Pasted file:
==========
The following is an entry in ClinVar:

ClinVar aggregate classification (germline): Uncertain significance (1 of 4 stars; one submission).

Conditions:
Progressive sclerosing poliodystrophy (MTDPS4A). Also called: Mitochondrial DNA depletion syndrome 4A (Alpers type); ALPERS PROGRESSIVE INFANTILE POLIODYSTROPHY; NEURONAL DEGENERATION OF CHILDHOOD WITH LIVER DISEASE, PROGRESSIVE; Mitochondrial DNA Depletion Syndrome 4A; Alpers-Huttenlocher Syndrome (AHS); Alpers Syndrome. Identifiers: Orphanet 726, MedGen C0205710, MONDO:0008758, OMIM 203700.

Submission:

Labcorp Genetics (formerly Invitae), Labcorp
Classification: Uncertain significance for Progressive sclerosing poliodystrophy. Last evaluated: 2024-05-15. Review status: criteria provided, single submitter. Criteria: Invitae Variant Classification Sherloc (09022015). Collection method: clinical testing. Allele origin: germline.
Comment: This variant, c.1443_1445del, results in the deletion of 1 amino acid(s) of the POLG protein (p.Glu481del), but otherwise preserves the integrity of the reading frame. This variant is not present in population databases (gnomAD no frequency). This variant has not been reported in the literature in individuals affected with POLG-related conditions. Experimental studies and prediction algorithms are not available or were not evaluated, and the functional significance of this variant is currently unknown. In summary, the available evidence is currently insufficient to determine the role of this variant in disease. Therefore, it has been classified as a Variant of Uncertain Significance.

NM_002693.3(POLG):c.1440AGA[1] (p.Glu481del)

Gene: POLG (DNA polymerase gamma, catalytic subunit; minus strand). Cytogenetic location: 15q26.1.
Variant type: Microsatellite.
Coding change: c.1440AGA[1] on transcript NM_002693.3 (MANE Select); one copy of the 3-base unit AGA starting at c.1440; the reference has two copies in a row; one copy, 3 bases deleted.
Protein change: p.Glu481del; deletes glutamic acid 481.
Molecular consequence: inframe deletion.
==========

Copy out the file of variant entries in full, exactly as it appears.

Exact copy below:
The following is an entry in ClinVar:

ClinVar aggregate classification (germline): Uncertain significance (1 of 4 stars; one submission).

Conditions:
Progressive sclerosing poliodystrophy (MTDPS4A). Also called: Mitochondrial DNA depletion syndrome 4A (Alpers type); ALPERS PROGRESSIVE INFANTILE POLIODYSTROPHY; NEURONAL DEGENERATION OF CHILDHOOD WITH LIVER DISEASE, PROGRESSIVE; Mitochondrial DNA Depletion Syndrome 4A; Alpers-Huttenlocher Syndrome (AHS); Alpers Syndrome. Identifiers: Orphanet 726, MedGen C0205710, MONDO:0008758, OMIM 203700.

Submission:

Labcorp Genetics (formerly Invitae), Labcorp
Classification: Uncertain significance for Progressive sclerosing poliodystrophy. Last evaluated: 2024-05-15. Review status: criteria provided, single submitter. Criteria: Invitae Variant Classification Sherloc (09022015). Collection method: clinical testing. Allele origin: germline.
Comment: This variant, c.1443_1445del, results in the deletion of 1 amino acid(s) of the POLG protein (p.Glu481del), but otherwise preserves the integrity of the reading frame. This variant is not present in population databases (gnomAD no frequency). This variant has not been reported in the literature in individuals affected with POLG-related conditions. Experimental studies and prediction algorithms are not available or were not evaluated, and the functional significance of this variant is currently unknown. In summary, the available evidence is currently insufficient to determine the role of this variant in disease. Therefore, it has been classified as a Variant of Uncertain Significance.

NM_002693.3(POLG):c.1440AGA[1] (p.Glu481del)

Gene: POLG (DNA polymerase gamma, catalytic subunit; minus strand). Cytogenetic location: 15q26.1.
Variant type: Microsatellite.
Coding change: c.1440AGA[1] on transcript NM_002693.3 (MANE Select); one copy of the 3-base unit AGA starting at c.1440; the reference has two copies in a row; one copy, 3 bases deleted.
Protein change: p.Glu481del; deletes glutamic acid 481.
Molecular consequence: inframe deletion.